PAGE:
The former Labour MP’s defection, and the later split within that party, has not yet found in a parallel in our own turbulent times.
Two cheers for a measure that, though mostly about managing, dividing and taming popular opinion, remains a reforming landmark.
And those that never were, such as 1978, 1991 and 2007. Prime Ministers tend to make the opposite error to that of their predecessors.
The shock over the overall result has distracted us from how remarkable some of each party’s gains really were.
The governments of the 1930s illustrate how little a huge majority is worth if it isn’t married to a strong and imaginative policy programme.
John Major secured more votes than any other Prime Minister in unpromising circumstances – but ‘stretching the elastic of democracy’ would cost the Party dearly.
Even more than party disagreements over what should replace it, the idea of a very powerful second chamber is out of constitutional fashion.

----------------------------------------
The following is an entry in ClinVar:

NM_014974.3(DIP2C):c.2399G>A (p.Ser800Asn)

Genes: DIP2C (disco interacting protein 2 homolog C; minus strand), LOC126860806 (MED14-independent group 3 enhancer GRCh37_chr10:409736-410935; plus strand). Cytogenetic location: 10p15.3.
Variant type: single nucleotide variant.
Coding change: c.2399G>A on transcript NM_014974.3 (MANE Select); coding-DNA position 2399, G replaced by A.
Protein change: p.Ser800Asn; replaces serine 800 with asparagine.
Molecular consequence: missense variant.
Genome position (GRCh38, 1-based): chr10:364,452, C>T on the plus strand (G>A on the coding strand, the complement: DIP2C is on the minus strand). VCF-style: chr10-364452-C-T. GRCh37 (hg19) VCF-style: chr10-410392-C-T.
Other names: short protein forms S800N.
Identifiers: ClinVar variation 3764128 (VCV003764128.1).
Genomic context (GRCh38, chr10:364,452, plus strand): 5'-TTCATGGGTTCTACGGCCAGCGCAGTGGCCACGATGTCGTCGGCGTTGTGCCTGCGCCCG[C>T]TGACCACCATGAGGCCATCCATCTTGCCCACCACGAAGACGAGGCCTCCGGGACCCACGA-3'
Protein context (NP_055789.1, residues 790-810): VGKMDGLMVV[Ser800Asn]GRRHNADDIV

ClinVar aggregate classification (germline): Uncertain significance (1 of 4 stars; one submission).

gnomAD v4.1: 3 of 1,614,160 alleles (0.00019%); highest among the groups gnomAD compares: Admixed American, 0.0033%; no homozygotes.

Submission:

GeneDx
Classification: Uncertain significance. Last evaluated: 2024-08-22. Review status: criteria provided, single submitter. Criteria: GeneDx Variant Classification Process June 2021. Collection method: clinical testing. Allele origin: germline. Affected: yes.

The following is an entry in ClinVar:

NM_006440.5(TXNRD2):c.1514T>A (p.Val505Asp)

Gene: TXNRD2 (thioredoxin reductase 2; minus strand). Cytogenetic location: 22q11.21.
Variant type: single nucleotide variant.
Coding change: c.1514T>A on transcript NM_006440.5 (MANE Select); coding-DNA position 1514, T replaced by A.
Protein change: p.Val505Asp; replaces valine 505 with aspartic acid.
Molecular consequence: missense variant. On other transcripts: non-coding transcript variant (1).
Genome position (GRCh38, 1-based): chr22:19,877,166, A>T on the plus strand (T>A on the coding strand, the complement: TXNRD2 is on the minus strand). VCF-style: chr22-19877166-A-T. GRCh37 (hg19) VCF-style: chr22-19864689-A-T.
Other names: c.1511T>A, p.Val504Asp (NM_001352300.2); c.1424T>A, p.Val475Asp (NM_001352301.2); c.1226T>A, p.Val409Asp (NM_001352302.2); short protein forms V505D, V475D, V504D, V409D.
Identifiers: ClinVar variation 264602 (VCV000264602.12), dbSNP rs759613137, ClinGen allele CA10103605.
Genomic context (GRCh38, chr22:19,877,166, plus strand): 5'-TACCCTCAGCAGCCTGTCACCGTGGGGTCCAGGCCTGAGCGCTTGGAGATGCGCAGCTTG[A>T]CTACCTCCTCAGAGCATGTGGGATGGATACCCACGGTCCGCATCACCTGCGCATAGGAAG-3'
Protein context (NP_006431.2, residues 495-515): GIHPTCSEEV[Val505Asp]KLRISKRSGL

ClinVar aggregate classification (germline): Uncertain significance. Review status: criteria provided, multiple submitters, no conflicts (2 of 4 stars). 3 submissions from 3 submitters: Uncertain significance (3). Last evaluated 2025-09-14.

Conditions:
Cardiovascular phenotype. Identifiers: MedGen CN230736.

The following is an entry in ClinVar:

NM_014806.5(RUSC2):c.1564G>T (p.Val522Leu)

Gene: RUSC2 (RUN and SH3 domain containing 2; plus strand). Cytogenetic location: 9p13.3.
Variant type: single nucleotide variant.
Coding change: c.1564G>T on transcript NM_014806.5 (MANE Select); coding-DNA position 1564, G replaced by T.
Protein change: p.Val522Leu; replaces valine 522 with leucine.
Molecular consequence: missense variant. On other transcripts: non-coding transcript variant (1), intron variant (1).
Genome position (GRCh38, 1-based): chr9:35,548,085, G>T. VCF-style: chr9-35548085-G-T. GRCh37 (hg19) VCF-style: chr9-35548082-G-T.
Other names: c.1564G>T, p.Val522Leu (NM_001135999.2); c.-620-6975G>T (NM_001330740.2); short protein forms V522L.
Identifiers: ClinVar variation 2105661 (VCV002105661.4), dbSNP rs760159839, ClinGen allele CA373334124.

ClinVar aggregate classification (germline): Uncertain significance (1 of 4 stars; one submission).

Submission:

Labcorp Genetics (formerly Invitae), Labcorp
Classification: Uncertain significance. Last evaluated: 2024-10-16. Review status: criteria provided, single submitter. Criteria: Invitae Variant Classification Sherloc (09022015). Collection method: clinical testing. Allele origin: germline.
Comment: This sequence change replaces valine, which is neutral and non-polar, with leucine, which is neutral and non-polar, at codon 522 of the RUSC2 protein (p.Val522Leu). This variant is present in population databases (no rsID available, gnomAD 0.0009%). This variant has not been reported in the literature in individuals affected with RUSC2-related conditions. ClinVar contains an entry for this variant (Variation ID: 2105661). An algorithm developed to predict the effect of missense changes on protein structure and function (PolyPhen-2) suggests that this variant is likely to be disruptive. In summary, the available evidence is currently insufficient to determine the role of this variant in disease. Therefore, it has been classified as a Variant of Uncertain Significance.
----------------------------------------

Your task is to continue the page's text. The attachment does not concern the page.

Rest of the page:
Reading back, it highlights how supposedly level-headed ‘realists’ were so slow to recognise the true nature of the National Socialist regime.
Does the Anglican character of Toryism explain why it’s avoided producing the long and fascinating list of breakaways sported by Labour and the Liberals?
The story of who won (like David Davis). And who lost (like Zac Goldsmith).
None the less, the local Conservatives exploited the climate of prejudice, while Labour sometimes bent to accommodate it.
It has been where there is an air of panic and chaos, with a government forced to bow its knee to the markets, that there is real political damage.
They will be strange, edgy experiences: I can hardly wait.
They have gone either way in successive elections, but their recent results show up electoral trends that helping the Tories.
It was not entirely clear at the time that it had created a new political structure that would last for generations – with the Conservatives as the leading party of the state.